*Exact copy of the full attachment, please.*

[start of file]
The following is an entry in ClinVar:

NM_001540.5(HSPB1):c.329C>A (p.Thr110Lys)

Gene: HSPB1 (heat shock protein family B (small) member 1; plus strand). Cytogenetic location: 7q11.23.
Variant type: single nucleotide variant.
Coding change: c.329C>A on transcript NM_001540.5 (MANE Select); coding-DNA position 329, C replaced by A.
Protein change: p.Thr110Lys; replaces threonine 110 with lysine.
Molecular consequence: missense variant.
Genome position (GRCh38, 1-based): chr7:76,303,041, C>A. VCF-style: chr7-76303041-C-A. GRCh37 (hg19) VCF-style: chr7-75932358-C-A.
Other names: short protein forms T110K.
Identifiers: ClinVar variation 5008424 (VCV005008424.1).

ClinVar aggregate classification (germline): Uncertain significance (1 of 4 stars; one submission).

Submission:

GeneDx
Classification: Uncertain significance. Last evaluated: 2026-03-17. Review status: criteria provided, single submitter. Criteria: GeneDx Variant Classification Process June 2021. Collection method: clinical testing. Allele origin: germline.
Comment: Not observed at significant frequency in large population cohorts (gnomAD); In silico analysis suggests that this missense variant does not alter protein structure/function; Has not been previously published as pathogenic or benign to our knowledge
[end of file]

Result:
The following is an entry in ClinVar:

NM_001540.5(HSPB1):c.329C>A (p.Thr110Lys)

Gene: HSPB1 (heat shock protein family B (small) member 1; plus strand). Cytogenetic location: 7q11.23.
Variant type: single nucleotide variant.
Coding change: c.329C>A on transcript NM_001540.5 (MANE Select); coding-DNA position 329, C replaced by A.
Protein change: p.Thr110Lys; replaces threonine 110 with lysine.
Molecular consequence: missense variant.
Genome position (GRCh38, 1-based): chr7:76,303,041, C>A. VCF-style: chr7-76303041-C-A. GRCh37 (hg19) VCF-style: chr7-75932358-C-A.
Other names: short protein forms T110K.
Identifiers: ClinVar variation 5008424 (VCV005008424.1).

ClinVar aggregate classification (germline): Uncertain significance (1 of 4 stars; one submission).

Submission:

GeneDx
Classification: Uncertain significance. Last evaluated: 2026-03-17. Review status: criteria provided, single submitter. Criteria: GeneDx Variant Classification Process June 2021. Collection method: clinical testing. Allele origin: germline.
Comment: Not observed at significant frequency in large population cohorts (gnomAD); In silico analysis suggests that this missense variant does not alter protein structure/function; Has not been previously published as pathogenic or benign to our knowledge